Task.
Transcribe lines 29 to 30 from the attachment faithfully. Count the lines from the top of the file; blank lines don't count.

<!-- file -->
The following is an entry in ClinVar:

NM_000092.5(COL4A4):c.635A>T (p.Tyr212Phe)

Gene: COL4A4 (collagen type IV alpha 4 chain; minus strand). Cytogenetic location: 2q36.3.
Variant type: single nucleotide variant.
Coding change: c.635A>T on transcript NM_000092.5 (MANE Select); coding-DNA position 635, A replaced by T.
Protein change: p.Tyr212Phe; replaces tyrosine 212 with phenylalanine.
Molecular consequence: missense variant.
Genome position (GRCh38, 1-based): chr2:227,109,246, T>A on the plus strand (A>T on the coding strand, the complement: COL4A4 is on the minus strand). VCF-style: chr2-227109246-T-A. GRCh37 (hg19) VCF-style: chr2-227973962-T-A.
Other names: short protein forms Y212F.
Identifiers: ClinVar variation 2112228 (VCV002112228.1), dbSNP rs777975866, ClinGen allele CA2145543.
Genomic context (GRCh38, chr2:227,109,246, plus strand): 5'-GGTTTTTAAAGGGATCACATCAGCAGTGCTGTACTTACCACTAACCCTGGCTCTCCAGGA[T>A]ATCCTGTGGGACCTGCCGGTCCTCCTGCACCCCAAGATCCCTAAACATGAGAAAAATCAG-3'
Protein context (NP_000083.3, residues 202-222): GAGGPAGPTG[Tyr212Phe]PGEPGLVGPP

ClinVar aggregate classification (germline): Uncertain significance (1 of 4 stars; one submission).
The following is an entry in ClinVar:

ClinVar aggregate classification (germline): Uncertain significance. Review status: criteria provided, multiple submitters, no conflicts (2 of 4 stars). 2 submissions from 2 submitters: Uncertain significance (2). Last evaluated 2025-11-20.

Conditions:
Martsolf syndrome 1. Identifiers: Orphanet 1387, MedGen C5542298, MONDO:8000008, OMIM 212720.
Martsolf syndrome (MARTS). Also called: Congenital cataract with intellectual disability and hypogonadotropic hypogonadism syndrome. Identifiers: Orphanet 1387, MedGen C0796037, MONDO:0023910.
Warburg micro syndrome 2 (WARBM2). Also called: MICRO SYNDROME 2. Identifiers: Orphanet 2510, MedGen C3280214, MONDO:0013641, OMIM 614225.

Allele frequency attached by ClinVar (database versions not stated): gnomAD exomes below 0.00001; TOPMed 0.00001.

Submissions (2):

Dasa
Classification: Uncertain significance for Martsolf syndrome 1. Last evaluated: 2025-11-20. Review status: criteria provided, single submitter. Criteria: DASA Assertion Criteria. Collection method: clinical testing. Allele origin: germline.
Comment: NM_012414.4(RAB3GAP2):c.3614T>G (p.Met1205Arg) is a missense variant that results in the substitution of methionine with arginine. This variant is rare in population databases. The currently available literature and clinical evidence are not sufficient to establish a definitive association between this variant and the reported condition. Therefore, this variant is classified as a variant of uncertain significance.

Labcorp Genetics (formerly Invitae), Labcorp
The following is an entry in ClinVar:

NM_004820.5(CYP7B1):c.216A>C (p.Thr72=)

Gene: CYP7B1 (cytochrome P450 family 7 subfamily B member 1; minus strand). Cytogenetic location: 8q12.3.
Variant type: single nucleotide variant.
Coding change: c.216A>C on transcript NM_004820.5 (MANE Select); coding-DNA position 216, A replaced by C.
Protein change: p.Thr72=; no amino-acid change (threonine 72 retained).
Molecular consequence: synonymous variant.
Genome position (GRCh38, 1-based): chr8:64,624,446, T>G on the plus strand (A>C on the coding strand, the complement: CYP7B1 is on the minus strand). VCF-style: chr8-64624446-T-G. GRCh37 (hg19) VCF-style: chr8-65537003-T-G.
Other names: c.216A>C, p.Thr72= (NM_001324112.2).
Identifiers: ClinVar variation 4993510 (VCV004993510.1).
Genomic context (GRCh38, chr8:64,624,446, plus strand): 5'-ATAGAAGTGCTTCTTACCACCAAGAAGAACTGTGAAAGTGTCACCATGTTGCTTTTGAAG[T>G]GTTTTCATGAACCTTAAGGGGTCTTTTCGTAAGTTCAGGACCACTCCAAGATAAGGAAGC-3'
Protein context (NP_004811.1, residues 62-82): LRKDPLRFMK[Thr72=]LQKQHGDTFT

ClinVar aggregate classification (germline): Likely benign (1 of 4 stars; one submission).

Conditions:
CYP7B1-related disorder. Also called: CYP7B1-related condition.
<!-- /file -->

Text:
Variant type: single nucleotide variant.
Coding change: c.216A>C on transcript NM_004820.5 (MANE Select); coding-DNA position 216, A replaced by C.